The International Union for Conservation of Nature lists the black-horned capuchin as Near Threatened (IUCN, 2015), appearing on the IUCN’s Red List of Threatened Species. It is predicted that they will undergo a 30% reduction in their population over the next half-century, or about three generations. They face threats from habitat loss and forest fragmentation and hunting. It is unknown what their current population is, and estimates of their population densities have ranged from 9 to 244 individuals per square mile (3.5 to 94 individuals per square km), depending on where the survey was completed.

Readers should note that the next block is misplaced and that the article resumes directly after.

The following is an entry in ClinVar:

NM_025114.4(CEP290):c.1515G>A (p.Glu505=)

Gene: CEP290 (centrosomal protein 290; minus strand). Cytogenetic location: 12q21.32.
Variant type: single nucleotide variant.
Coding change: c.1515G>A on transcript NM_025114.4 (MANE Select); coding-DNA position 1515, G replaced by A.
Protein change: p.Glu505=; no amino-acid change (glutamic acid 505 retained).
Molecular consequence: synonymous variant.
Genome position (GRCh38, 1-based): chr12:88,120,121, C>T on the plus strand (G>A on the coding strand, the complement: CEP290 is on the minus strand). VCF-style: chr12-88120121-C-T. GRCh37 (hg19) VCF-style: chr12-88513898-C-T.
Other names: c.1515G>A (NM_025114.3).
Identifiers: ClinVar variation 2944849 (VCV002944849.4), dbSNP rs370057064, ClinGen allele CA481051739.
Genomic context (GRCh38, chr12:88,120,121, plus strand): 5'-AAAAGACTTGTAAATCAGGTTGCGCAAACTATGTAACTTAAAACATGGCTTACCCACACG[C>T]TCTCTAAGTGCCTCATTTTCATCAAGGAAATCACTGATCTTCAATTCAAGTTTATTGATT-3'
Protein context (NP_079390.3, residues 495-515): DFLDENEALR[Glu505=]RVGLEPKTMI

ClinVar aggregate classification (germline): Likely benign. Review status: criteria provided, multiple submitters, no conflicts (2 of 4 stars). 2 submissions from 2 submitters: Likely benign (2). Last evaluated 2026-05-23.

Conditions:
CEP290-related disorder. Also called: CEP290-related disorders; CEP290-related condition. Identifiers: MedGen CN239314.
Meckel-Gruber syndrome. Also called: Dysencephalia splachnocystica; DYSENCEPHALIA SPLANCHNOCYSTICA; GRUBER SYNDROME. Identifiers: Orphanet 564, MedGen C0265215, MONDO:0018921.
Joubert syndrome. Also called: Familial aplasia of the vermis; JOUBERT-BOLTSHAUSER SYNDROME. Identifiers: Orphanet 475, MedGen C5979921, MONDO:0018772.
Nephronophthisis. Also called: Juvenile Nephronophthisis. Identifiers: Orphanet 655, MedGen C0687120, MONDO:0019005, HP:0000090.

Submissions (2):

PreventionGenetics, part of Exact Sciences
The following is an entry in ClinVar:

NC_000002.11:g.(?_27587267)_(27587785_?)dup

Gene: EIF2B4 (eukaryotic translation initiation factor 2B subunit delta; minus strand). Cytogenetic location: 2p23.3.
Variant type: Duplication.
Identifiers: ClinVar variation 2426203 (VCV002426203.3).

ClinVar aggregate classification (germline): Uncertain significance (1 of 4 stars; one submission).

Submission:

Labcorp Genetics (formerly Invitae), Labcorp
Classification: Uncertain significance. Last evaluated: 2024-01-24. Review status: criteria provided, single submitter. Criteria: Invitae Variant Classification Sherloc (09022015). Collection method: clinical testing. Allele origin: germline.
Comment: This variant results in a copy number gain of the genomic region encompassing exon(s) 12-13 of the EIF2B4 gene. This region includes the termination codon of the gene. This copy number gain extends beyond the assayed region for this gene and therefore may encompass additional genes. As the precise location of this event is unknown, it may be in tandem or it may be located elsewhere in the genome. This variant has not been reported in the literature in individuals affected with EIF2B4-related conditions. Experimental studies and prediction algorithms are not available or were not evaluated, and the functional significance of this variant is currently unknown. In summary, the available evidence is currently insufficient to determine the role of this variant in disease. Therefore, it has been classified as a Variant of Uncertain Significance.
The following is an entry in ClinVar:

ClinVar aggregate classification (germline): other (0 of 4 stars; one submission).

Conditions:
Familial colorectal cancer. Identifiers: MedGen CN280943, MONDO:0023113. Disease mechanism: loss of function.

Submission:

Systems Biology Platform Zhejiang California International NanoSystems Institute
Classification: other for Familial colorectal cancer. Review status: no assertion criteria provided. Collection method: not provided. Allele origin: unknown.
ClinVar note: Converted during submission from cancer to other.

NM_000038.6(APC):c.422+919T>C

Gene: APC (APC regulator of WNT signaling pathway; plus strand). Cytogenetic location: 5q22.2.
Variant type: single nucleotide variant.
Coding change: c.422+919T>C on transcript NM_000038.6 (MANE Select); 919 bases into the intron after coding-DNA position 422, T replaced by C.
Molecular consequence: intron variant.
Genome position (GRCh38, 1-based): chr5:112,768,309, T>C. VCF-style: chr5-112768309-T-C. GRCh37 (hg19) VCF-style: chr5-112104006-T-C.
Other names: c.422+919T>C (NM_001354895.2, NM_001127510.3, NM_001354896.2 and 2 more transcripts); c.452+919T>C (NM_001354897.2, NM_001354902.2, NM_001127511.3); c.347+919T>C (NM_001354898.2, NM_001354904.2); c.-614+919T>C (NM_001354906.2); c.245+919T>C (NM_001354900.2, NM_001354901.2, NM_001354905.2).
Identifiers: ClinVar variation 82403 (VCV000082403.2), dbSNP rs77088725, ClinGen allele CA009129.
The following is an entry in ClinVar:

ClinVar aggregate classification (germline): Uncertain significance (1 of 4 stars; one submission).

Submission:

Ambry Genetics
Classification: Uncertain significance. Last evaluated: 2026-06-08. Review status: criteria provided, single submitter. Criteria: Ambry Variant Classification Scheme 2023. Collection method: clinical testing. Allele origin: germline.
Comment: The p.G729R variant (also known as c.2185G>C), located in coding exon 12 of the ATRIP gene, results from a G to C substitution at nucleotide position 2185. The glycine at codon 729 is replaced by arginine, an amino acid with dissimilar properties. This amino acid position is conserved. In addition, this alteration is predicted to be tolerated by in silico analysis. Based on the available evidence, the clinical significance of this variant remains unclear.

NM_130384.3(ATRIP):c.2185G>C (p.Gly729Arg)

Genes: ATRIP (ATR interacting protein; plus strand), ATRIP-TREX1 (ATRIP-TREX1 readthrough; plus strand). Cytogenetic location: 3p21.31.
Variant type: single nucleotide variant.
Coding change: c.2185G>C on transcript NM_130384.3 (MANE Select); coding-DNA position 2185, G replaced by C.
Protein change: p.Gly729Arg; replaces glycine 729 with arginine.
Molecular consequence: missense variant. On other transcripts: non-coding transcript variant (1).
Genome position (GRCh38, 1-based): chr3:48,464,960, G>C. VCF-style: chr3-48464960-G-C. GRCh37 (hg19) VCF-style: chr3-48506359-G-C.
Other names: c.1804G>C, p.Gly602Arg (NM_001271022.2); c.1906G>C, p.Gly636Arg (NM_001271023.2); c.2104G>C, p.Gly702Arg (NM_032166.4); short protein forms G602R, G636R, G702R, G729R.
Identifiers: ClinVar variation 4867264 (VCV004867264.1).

Black-horned capuchins are hunted by humans for food, for fur, for trophies, and as crop pests. They are also sometimes taken from the wild for the pet trade. However, the major threat against black-horned capuchins, as is the case for most primates, is habitat loss. Five hundred years ago, the Brazilian Atlantic Forest covered an area twice the size of Texas—about 330 million acres (1.3 million square km). Over 85% of the forest has since been cleared, and what remains is extremely fragmented. In contrast to the Brazilian Amazon, the Atlantic Forest has borne the brunt of Brazil’s surge in population, as it includes about 70% of all Brazilian residents, and hosts several huge cities, such as Rio de Janeiro and São Paulo. Despite the rampant deforestation and the immense pressure from human development, the Atlantic Forest hosts 60% of all of Brazil’s threatened species and is home to 26 of Brazil’s 77 primate species. Conserving what remains of the Atlantic Forest is a high priority for conservationists. This will become all the more challenging as the Atlantic Forest is expected to face extreme climate changes in the coming decades. In fact, climate scientists predict that it will change more in the next 50 years than it has since the last ice age. It is difficult—impossible, really—to predict all of the ecological impacts that these climate changes will have, but ecologists are sure that it will be an uphill battle for the many species that rely on the forest.